I look skyward. Punctuating the horizon are the tips of other ancient buildings, high-points of stone bordering the city like beacons.
“The City of Dreaming Spires,” I murmur to myself.
“Indeed it is,” Gavin says in my ear. I’d forgotten he was still on the line.

That’s what they call Oxford. A title well deserved. Because that means, before it was my dream or Seventeen Magazine girl’s dream, it was someone else’s dream as well. 


ABOUT JULIA WHELAN
Julia Whelan is a screenwriter, lifelong actor, and award-winning audiobook narrator. She graduated with a degree in English and creative writing from Middlebury College and Oxford University. While she was in England, her flirtation with tea blossomed into a full-blown love affair, culminating in her eventual certification as a tea master.

Connect with Julia
Facebook: @justjuliawhelan
Twitter: @justjuliawhelan
Instagram: @justjuliawhelan

A Stuck In Books Giveaway




Val has 3 ARC of woman's fiction books to give away!




From the #1 New York Times bestselling author comes a powerful, emotionally complex story of love, loss, the pain of the past—and the promise of the future.

Sometimes the greatest dream starts with the smallest element. A single cell, joining with another. And then dividing. And just like that, the world changes. Annie Harlow knows how lucky she is. The producer of a popular television cooking show, she loves her handsome husband and the beautiful Los Angeles home they share. And now, she’s pregnant with their first child. But in an instant, her life is shattered. And when Annie awakes from a yearlong coma, she discovers that time isn’t the only thing she’s lost.

Grieving and wounded, Annie retreats to her old family home in Switchback, Vermont, a maple farm generations old. There, surrounded by her free-spirited brother, their divorced mother, and four young nieces and nephews, Annie slowly emerges into a world she left behind years ago: the town where she grew up, the people she knew before, the high-school boyfriend turned judge. And with the discovery of a cookbook her grandmother wrote in the distant past, Annie unearths an age-old mystery that might prove the salvation of the family farm.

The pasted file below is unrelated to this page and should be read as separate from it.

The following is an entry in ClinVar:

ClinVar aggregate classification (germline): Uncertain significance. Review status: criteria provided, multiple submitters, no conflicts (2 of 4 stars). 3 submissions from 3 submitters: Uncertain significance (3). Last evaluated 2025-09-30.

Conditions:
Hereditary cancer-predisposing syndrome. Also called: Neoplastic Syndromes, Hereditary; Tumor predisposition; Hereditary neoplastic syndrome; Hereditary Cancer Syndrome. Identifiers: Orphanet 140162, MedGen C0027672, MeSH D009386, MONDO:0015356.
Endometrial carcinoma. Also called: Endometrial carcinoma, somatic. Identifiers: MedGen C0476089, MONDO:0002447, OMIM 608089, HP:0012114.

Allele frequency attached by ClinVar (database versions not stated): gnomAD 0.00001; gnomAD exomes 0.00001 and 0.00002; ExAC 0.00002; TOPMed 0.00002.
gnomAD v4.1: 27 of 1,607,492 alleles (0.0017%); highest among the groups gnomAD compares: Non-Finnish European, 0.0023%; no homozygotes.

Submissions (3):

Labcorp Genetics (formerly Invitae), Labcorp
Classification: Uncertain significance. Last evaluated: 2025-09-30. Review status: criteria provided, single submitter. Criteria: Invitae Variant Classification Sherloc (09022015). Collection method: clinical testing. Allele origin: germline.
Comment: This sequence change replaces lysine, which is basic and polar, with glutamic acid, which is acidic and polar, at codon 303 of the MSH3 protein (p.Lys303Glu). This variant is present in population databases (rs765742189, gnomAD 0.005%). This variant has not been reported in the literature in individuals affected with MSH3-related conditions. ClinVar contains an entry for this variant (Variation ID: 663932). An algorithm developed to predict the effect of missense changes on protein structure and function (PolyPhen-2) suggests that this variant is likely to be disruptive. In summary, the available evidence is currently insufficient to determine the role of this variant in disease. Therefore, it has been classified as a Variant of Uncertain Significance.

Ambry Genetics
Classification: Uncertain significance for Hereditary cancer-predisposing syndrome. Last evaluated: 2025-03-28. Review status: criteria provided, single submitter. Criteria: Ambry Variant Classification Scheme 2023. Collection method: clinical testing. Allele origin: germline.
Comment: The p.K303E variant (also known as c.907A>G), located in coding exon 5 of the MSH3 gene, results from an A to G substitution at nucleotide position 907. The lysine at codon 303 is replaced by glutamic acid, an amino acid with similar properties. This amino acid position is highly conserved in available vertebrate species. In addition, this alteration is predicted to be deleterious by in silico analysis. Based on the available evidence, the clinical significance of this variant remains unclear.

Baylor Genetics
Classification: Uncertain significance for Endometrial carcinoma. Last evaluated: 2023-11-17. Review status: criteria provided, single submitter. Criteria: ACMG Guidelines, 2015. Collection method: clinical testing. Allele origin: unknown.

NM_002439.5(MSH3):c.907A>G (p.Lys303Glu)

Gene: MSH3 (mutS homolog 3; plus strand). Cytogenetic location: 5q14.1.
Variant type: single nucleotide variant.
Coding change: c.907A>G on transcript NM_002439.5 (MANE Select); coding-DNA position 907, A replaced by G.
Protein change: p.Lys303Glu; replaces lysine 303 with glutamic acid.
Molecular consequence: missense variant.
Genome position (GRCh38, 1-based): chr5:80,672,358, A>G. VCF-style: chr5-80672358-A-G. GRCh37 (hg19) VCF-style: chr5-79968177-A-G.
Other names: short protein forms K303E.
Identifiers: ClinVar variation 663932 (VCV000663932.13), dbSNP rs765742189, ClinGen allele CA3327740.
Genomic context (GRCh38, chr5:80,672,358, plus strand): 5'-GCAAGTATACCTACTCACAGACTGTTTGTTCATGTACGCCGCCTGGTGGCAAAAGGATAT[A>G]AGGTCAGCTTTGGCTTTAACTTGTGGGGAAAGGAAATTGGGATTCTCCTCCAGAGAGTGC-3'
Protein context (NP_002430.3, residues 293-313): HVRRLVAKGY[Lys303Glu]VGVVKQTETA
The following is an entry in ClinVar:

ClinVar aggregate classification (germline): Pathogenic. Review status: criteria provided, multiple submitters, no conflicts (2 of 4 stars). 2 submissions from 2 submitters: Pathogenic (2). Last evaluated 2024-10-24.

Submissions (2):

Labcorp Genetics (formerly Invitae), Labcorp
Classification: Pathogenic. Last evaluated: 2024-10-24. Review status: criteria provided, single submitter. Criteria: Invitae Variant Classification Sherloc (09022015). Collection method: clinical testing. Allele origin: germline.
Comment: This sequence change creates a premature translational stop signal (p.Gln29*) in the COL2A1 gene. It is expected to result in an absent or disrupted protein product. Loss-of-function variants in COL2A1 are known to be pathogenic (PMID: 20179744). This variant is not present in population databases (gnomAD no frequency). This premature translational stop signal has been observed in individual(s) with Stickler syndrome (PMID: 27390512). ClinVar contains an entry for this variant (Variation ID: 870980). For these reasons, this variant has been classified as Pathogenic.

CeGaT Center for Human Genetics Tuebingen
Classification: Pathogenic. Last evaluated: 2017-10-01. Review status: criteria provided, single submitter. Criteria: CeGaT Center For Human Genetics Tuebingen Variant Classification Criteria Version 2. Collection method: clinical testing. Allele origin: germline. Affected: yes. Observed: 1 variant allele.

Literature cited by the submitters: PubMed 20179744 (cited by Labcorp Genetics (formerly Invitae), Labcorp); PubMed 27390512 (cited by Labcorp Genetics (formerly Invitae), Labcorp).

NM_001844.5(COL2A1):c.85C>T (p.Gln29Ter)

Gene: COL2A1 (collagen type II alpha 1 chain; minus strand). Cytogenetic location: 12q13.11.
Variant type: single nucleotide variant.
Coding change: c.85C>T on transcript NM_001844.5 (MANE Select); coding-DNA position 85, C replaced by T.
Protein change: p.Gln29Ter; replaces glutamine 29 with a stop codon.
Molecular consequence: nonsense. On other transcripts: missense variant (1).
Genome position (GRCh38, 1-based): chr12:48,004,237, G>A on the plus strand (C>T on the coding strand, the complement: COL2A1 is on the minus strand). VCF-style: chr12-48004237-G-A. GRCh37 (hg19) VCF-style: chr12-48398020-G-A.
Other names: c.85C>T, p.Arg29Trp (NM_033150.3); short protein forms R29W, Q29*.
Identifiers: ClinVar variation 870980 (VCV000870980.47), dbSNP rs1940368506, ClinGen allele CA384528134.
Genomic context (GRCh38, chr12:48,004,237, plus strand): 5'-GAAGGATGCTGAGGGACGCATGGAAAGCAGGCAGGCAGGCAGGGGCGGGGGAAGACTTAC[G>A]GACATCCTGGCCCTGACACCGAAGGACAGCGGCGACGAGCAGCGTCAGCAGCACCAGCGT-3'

Family Tree is the story of one woman’s triumph over betrayal, and how she eventually comes to terms with her past. It is the story of joys unrealized and opportunities regained. Complex, clear-eyed and big-hearted, funny, sad, and wise, it is a novel to cherish and to remember.



Now Available from William Morrow Paperbacks


From New York Times and USA Today bestselling author Shelley Noble comes a heartrending and uplifting novel about friendship, love, and what we’re willing to sacrifice for our dreams.

What was supposed to be an idyllic wedding leads to an unexpected journey of self-discovery…

When Lillo Gray pulls up to Kennebunkport’s most exclusive hotel wearing a borrowed dress and driving a borrowed VW van, she knows she’s made a big mistake. She’s not even sure why Jessica Parker invited her to her posh wedding. They haven’t seen each other since they were unhappy fourteen-year-old girls at fat camp. And now they’re from two completely different worlds. There’s no way Lillo fits in the rarefied circles Jessica travels in.

Jess isn’t sure she’s ready to go through with this wedding, but she’s been too busy making everyone else happy to think about what she wants. But when she and her two closest friends, Allie and Diana, along with Lillo, discover her fiancĂ© with his pants down in the hotel parking lot, she’s humiliated…and slightly relieved. In a rush to escape her crumbling life, Jess, Allie, and Diana pile into Lillo’s beat-up old van and head up the coast to Lighthouse Island. Once there, she hopes to figure out the next chapter in her life.

Nursing broken hearts and broken dreams, four lost women embark on a journey to find their way back into happiness with new love, friendship, and the healing power of Lighthouse Beach.



Available May 29th from William Morrow Paperbacks


When three generations of women are brought together by crisis, they learn over the course of one hot summer the power of family to support, nourish and surpriseLauren has the perfect life...if she ignores the fact it's a fragile house of cards, and that her daughter Mack has just had a teenage personality transplant.Jenna is desperate to start a family with her husband, but it's... Just. Not. Happening. Her heart is breaking, but she's determined to keep her trademark smile on her face.Nancy knows she hasn't been the best mother, but how can she ever tell Lauren and Jenna the reason why?Then life changes in an instant, and Lauren, Mack, Jenna and Nancy are thrown together for a summer on Martha's Vineyard. Somehow, these very different women must relearn how to be a family. And while unraveling their secrets might be their biggest challege, the rewards could be infinite...Heartwarming and fresh, Sarah Morgan's brilliant new novel is a witty and deeply uplifting look at the power of a family of women.



Available July 10th from Harlequin Books